Subscribe to our free daily newsletters
  Space Travel News  

Subscribe to our free daily newsletters

ASU to help high schoolers build satellites in national CubeSat competition
by Staff Writers
Tempe AZ (SPX) Oct 21, 2015

An artist's rendering of a shoebox-size CubeSat satellite orbiting the moon. Image courtesy Sean Amidan/ASU/SpaceTREx. For a larger version of this image please go here.

The White House has announced the creation of a nationwide "CubeSat competition" that partners high school students with leading universities for the development and operation of small space satellites. The announcement was part of the festivities surrounding White House Astronomy Night on Oct. 19.

The CubeSat competition is being organized by Cornell University and the Museum of Science Fiction in Washington, D.C. Seven universities, including Arizona State University, will be participating partners. ASU's participation will be led and organized by Jim Bell, director of the ASU Space Technology and Science ("NewSpace") Initiative, and Ed Finn, director of ASU's Center for Science and the Imagination.

CubeSats are a new and revolutionary way of doing space science. Because of their small size (roughly the size of a shoebox) and low cost of construction and operation, CubeSats have the potential to democratize space science, providing opportunities for students and citizens to design and even operate missions of their own. CubeSats are typically carried into space as secondary payloads on larger, more traditional space missions.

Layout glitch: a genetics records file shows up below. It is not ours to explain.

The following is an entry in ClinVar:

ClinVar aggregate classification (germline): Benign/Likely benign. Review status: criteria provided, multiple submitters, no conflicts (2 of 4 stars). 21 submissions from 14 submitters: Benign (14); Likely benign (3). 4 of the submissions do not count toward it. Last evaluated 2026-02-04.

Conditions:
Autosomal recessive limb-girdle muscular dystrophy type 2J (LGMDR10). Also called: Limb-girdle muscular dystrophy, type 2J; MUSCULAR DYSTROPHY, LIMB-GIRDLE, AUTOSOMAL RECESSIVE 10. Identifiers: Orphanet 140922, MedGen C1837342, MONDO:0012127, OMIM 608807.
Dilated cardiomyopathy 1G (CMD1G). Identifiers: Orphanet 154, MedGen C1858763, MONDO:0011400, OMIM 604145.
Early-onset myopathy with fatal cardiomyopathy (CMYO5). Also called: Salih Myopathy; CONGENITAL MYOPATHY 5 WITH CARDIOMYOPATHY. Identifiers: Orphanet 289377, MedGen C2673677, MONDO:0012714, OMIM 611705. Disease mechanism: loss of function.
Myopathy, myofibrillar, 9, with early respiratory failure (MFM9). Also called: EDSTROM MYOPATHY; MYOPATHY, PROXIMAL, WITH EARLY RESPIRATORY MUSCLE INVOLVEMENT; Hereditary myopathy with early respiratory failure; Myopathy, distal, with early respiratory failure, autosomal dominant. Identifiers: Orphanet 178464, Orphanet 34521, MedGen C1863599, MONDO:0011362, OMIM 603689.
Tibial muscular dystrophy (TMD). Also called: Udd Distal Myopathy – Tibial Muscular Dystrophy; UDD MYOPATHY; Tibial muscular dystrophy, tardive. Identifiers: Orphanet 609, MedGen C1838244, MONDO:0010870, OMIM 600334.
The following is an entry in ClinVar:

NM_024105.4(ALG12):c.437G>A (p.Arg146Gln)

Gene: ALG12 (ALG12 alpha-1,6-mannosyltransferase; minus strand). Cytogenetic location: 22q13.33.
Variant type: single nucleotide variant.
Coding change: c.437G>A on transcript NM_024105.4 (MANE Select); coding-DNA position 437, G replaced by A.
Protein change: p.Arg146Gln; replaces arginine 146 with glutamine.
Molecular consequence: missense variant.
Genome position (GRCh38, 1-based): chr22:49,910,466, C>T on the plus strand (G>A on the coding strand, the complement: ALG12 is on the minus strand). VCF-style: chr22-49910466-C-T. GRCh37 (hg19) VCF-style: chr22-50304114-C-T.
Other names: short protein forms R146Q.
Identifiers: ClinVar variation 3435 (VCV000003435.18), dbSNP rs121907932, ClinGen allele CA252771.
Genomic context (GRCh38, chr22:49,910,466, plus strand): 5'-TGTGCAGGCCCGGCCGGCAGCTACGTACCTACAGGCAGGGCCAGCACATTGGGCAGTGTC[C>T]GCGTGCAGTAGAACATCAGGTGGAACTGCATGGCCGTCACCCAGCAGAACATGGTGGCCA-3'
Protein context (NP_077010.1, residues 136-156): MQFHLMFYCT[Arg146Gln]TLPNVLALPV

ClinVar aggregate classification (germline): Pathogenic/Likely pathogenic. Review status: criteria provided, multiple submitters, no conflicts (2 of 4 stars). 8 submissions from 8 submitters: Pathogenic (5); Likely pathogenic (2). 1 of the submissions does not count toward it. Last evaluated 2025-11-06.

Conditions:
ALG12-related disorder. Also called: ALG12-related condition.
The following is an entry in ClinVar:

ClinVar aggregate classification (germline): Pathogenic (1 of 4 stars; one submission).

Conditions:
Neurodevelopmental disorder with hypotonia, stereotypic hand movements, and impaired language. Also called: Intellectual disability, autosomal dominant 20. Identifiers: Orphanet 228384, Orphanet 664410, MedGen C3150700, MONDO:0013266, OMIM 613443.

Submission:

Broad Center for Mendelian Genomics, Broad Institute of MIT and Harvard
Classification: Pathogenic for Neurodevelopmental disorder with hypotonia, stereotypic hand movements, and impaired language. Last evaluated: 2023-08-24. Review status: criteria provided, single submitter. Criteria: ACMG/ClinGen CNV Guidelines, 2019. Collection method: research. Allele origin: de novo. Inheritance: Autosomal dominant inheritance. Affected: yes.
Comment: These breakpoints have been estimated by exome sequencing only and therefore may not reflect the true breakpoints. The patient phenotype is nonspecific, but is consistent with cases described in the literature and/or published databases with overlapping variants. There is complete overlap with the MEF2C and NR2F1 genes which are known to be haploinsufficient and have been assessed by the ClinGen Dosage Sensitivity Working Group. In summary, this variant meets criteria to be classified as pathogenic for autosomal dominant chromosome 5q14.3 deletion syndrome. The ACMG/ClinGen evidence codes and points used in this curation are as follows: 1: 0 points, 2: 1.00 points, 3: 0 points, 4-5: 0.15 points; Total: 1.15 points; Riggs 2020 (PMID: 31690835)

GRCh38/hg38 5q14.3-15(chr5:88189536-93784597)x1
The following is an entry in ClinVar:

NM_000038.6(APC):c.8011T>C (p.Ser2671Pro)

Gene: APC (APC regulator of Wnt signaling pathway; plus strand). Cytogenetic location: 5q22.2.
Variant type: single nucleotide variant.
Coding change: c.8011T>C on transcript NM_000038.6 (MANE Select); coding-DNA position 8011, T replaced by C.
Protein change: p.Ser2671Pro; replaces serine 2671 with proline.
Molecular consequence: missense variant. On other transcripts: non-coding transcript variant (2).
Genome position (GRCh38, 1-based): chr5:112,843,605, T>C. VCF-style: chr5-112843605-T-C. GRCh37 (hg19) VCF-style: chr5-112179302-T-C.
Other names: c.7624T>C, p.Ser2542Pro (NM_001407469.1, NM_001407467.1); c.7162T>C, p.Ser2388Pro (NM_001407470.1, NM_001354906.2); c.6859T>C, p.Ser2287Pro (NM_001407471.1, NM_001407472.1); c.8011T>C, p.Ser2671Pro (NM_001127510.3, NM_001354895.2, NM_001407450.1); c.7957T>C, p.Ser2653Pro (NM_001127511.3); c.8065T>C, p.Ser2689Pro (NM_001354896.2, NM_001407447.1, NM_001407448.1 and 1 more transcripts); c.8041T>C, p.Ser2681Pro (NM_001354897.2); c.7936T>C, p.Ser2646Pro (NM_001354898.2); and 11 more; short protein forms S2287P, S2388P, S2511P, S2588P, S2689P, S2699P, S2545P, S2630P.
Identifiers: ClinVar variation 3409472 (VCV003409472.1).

"The CubeSat competition provides a great opportunity for students to get direct, hands-on experience in space science, engineering and exploration," said Bell, an ASU professor in the School of Earth and Space Exploration. "Part of our mission is to engage the community, especially young people, in the excitement of science, technology, engineering and mathematics (STEM) topics like space exploration."

"This contest invites a new generation of explorers, researchers and entrepreneurs to dream big," said Finn, an assistant professor in the School of Arts, Media and Engineering and the Department of English. "Space has long been a canvas for great stories and grand ambitions, from the Apollo Program to 'Star Trek,' and the CubeSat competition gives winners the chance to see their ideas not just realized but launched into orbit."

In the CubeSat competition, teams of high school students nationwide will propose inexpensive (less than $10,000) CubeSat missions to test technologies or conduct small-scale science experiments in space. Those proposals will be submitted by early 2016 and judged during the spring, with winners announced in summer 2016.

The students will be encouraged, but not required, to reach out to participating universities, NASA Centers or aerospace companies for help with their proposal as they see fit.